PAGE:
Bezesteni covered market. Corner of Venizelou and Egnatia. Houses jewelry shops and others with pricey items. Hamza Bey Tzami across from Bezesteni. 15th century mosque built as such (unlike the many mosques in Thessaloniki which were converted from Orthodox churches). Yeni Tzami on a side street near Vasilissis Olgas. The last mosque built in Thessaloniki (1904), a Nouveau Art building in oriental style designed by an Italian architect and resembling a synagogue from Sephardic Spain and Portugal. It was funded by the community of wealthy Thessaloniki Jews called Donme or Ma'min who were members 17th century sect that followed a 'false messiah' named Sabbatai Zvi who was forced to convert to Islam, with the Donme following suit, resulting in a strange mix of Ottoman Muslim and Sephardic Jew. Open for special exhibitions.
Small brick church from 11th century. Local coppersmiths guild mosque (halkos meaning copper) during Ottoman times. There are some frescoes and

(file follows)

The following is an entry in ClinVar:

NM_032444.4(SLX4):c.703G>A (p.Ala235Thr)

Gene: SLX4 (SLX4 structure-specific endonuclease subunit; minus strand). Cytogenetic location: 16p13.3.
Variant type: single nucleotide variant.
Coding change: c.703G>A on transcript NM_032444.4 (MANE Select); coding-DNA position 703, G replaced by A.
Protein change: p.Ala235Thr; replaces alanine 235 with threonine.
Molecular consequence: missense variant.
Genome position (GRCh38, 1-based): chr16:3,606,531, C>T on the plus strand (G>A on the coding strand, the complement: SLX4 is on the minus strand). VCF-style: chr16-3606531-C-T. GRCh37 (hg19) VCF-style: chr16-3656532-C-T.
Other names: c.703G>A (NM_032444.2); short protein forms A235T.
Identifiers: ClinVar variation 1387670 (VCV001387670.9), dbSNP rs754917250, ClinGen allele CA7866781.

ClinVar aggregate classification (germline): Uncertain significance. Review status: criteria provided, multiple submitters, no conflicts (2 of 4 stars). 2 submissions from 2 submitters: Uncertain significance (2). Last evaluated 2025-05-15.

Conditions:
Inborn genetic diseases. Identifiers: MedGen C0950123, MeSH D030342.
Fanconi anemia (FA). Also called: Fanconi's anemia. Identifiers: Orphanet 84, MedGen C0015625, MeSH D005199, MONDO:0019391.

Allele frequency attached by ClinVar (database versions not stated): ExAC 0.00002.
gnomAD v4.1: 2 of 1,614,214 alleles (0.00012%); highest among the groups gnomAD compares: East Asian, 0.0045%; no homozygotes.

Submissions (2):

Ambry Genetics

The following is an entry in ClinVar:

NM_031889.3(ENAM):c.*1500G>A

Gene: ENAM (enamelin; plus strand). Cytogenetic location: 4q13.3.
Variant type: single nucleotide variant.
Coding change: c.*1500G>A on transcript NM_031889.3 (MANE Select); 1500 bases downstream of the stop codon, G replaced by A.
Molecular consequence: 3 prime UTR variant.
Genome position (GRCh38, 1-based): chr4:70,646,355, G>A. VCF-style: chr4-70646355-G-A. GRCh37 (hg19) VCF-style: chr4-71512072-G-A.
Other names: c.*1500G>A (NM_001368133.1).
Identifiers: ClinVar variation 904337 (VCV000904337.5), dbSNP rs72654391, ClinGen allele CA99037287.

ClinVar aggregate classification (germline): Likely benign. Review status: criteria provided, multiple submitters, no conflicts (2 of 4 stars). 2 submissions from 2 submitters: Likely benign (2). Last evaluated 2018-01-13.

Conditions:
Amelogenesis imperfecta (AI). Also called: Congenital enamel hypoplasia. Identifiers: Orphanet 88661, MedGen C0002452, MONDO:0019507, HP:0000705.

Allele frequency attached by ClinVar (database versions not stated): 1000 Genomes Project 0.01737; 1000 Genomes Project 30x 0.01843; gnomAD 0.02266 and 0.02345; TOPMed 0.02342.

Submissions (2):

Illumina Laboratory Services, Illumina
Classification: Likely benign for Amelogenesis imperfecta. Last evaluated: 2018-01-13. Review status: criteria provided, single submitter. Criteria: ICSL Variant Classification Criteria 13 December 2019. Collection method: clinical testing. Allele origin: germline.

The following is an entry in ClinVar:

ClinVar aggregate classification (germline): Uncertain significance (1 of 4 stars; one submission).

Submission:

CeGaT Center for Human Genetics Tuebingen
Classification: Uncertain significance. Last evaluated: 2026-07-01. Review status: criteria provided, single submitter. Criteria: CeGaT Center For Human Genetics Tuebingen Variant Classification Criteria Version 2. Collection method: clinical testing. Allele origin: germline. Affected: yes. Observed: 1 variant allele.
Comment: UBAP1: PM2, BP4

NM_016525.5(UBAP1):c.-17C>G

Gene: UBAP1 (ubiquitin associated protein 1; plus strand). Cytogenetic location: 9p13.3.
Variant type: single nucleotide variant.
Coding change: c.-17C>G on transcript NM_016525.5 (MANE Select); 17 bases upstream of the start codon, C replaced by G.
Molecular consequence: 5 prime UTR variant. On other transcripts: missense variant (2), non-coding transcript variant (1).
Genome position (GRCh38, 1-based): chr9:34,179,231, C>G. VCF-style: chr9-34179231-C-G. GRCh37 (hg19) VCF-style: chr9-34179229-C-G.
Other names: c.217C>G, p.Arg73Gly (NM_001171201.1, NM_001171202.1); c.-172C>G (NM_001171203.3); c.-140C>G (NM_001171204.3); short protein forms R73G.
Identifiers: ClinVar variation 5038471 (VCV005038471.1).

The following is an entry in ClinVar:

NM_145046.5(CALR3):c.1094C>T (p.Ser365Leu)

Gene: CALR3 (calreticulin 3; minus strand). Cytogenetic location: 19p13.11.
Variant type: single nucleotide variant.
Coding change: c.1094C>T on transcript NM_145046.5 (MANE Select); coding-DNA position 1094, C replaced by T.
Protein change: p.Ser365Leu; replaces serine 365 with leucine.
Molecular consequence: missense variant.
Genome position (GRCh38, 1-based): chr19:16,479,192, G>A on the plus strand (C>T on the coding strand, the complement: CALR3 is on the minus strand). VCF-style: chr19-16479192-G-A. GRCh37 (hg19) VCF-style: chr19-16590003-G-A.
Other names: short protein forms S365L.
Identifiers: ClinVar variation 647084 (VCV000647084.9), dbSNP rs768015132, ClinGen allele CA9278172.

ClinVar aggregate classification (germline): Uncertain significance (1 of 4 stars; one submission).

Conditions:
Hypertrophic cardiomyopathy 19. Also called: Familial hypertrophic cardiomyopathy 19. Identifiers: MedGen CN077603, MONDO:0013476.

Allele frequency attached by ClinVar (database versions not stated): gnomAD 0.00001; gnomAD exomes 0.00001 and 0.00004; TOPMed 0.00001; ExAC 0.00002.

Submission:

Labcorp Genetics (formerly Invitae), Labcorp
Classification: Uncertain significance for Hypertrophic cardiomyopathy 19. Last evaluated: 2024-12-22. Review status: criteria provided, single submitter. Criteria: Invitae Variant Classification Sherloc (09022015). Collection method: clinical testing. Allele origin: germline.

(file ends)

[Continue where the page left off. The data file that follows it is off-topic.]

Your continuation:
good icons here. (open daily 7:30-11:30 am).
Ayios Yeorgios off of Egnatia at northeast end of Filippou. This church was once originally the Roman Rotunda, originally designed as a mausoleum; converted during the 4th century as an Orthodox church and later an important mosque during Ottoman times. Restored after earthquake of 1978. (Open Tues-Fri 8am-7pm;Sat and Sun 8:30am to 3pm;free).
Arch of Galerius remains of a domed arcade that led to Roman palaces, of which the Rotunda was also a part. Commemorated victories over the Persians during the 3rd century AD. Battle scenes in relief on the columns. Via Egnatia, east end.